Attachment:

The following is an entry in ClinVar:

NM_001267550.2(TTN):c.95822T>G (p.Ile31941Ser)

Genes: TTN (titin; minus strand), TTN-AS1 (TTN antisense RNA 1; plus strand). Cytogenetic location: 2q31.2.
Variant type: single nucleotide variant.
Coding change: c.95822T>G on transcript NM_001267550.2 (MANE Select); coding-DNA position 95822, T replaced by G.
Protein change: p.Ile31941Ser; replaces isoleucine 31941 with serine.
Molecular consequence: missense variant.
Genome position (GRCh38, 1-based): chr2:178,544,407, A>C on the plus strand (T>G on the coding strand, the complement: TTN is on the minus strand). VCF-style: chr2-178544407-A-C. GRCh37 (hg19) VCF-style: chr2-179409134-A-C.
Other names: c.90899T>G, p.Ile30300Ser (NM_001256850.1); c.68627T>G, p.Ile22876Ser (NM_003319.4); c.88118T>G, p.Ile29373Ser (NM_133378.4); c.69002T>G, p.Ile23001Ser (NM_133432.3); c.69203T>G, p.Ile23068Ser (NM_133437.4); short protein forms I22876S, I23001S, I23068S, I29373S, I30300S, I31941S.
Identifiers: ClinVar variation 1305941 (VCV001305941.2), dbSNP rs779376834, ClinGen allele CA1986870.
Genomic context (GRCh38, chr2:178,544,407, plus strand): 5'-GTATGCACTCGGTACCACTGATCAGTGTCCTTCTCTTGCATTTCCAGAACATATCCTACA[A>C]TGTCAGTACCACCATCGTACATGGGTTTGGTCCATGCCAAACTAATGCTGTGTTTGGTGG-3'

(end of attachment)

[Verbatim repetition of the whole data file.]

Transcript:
The following is an entry in ClinVar:

NM_001267550.2(TTN):c.95822T>G (p.Ile31941Ser)

Genes: TTN (titin; minus strand), TTN-AS1 (TTN antisense RNA 1; plus strand). Cytogenetic location: 2q31.2.
Variant type: single nucleotide variant.
Coding change: c.95822T>G on transcript NM_001267550.2 (MANE Select); coding-DNA position 95822, T replaced by G.
Protein change: p.Ile31941Ser; replaces isoleucine 31941 with serine.
Molecular consequence: missense variant.
Genome position (GRCh38, 1-based): chr2:178,544,407, A>C on the plus strand (T>G on the coding strand, the complement: TTN is on the minus strand). VCF-style: chr2-178544407-A-C. GRCh37 (hg19) VCF-style: chr2-179409134-A-C.
Other names: c.90899T>G, p.Ile30300Ser (NM_001256850.1); c.68627T>G, p.Ile22876Ser (NM_003319.4); c.88118T>G, p.Ile29373Ser (NM_133378.4); c.69002T>G, p.Ile23001Ser (NM_133432.3); c.69203T>G, p.Ile23068Ser (NM_133437.4); short protein forms I22876S, I23001S, I23068S, I29373S, I30300S, I31941S.
Identifiers: ClinVar variation 1305941 (VCV001305941.2), dbSNP rs779376834, ClinGen allele CA1986870.
Genomic context (GRCh38, chr2:178,544,407, plus strand): 5'-GTATGCACTCGGTACCACTGATCAGTGTCCTTCTCTTGCATTTCCAGAACATATCCTACA[A>C]TGTCAGTACCACCATCGTACATGGGTTTGGTCCATGCCAAACTAATGCTGTGTTTGGTGG-3'